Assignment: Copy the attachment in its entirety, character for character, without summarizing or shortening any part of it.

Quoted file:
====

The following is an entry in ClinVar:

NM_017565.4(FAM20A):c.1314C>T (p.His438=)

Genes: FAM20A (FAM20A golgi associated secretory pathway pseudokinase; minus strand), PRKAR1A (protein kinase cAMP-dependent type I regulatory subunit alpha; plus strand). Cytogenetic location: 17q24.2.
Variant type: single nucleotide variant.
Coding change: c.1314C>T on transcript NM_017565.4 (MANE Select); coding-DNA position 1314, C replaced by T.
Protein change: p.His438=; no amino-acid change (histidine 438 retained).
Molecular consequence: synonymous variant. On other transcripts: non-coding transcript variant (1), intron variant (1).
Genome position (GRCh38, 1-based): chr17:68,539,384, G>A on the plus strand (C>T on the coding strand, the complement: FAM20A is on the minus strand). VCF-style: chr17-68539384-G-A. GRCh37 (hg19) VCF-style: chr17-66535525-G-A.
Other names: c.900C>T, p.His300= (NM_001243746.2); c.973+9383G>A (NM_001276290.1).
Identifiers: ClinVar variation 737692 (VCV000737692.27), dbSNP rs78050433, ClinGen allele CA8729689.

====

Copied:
The following is an entry in ClinVar:

NM_017565.4(FAM20A):c.1314C>T (p.His438=)

Genes: FAM20A (FAM20A golgi associated secretory pathway pseudokinase; minus strand), PRKAR1A (protein kinase cAMP-dependent type I regulatory subunit alpha; plus strand). Cytogenetic location: 17q24.2.
Variant type: single nucleotide variant.
Coding change: c.1314C>T on transcript NM_017565.4 (MANE Select); coding-DNA position 1314, C replaced by T.
Protein change: p.His438=; no amino-acid change (histidine 438 retained).
Molecular consequence: synonymous variant. On other transcripts: non-coding transcript variant (1), intron variant (1).
Genome position (GRCh38, 1-based): chr17:68,539,384, G>A on the plus strand (C>T on the coding strand, the complement: FAM20A is on the minus strand). VCF-style: chr17-68539384-G-A. GRCh37 (hg19) VCF-style: chr17-66535525-G-A.
Other names: c.900C>T, p.His300= (NM_001243746.2); c.973+9383G>A (NM_001276290.1).
Identifiers: ClinVar variation 737692 (VCV000737692.27), dbSNP rs78050433, ClinGen allele CA8729689.